4. The apparatus of claim 2 wherein said housing is releasably mounted on the finger of the user by a ring formed of a cooperating hook and loop fastening system.
5. The apparatus of claim 3 wherein said housing is releasably mounted on the finger of the user via a ring formed of a cooperating hook and loop fastening system.
6. Apparatus for illumination of a portion of a control panel in the cockpit of an aircraft utilizing a night vision imaging system, said apparatus comprising illumination means to be worn on the finger of an occupant of said aircraft, said illumination means comprising a housing having a front wall with a opening therein, and an LED located in said housing, said LED being recessed within said housing from said front wall so that said LED can only be seen from the front of said housing and no light from said LED can adversely said light imaging system and said LED creating a low level of light which cannot be seen from outside of said cockpit, said illumination means comprising a self-contained power source and said self-contained power source comprising at least one low voltage battery, said power source being disposed within a chamber in said housing, said housing being arranged to be sealed by cover means, said cover means comprising cooperating components of a hook and loop fastening system said housing being releasably mounted on the finger of the user via a ring form of said fastening system, said first actuable means comprising a pair of switches connected in parallel each mounted on a respective side of said housing to enable said apparatus to be worn on the finger of either the right or left hand of the occupant.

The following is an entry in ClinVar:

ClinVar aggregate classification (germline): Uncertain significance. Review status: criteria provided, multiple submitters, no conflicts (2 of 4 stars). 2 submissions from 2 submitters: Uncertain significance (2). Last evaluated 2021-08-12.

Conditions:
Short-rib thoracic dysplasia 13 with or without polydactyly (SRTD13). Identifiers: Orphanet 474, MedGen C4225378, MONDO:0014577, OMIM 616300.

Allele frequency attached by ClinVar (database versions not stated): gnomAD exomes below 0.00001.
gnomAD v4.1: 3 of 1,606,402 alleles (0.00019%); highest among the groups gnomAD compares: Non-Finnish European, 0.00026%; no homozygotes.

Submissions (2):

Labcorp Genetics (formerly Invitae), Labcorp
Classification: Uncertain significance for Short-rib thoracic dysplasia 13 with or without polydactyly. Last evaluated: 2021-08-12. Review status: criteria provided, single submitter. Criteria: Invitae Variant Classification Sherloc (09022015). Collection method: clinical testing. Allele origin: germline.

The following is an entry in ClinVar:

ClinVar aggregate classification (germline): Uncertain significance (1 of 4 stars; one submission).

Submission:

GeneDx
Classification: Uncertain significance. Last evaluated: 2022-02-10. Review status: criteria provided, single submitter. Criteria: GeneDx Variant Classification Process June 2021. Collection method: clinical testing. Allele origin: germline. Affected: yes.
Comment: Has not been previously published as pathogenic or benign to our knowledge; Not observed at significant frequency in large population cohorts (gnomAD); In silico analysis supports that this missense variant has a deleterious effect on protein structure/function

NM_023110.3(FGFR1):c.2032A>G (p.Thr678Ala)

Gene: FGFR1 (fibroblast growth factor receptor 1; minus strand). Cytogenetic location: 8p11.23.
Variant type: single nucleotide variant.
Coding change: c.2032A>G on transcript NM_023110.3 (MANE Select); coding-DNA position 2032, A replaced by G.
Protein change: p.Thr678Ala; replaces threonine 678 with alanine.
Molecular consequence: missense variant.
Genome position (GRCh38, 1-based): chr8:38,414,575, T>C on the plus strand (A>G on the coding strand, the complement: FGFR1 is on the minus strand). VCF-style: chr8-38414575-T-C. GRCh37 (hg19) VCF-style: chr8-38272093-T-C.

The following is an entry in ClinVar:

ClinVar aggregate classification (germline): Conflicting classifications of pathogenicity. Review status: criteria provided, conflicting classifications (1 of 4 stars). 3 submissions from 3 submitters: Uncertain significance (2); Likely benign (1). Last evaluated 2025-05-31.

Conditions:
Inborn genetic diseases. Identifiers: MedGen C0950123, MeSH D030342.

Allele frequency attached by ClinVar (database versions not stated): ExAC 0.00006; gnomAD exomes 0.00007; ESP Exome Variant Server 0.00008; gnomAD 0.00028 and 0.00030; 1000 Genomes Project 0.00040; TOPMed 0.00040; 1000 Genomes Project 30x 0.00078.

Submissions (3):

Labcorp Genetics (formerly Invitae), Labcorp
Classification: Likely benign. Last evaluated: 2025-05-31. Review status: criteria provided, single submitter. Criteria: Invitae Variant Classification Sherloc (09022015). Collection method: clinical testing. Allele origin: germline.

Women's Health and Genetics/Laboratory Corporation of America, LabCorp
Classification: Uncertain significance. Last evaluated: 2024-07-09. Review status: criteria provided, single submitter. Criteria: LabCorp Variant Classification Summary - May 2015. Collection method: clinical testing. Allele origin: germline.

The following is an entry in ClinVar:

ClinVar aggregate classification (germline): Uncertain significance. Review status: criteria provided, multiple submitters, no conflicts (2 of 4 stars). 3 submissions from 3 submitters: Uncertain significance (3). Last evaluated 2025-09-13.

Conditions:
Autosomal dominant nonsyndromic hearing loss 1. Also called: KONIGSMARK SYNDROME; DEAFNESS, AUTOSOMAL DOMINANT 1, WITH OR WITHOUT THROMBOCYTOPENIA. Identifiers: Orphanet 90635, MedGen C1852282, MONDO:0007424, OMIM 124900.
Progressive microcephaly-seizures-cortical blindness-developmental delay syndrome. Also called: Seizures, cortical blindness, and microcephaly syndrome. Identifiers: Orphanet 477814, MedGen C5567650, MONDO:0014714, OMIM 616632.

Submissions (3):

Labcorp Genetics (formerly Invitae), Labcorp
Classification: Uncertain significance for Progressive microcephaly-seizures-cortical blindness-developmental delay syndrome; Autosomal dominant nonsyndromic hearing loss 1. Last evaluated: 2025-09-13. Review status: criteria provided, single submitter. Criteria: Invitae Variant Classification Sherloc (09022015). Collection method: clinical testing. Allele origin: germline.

US07624024 1990-12-07 1990-12-07 Hand mounted aviation night vision illuminating device Expired - Lifetime US5124892A (en)

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Cited By (41)

* Cited by examiner, † Cited by third party
Publication number Priority date Publication date Assignee Title
US5255167A (en) * 1991-12-23 1993-10-19 The United States Of America As Represented By The Secretary Of The Air Force Finger mounted laser spotlight
US5283722A (en) * 1992-08-05 1994-02-01 Koenen Howard P Surgical-type glove and illuminator assembly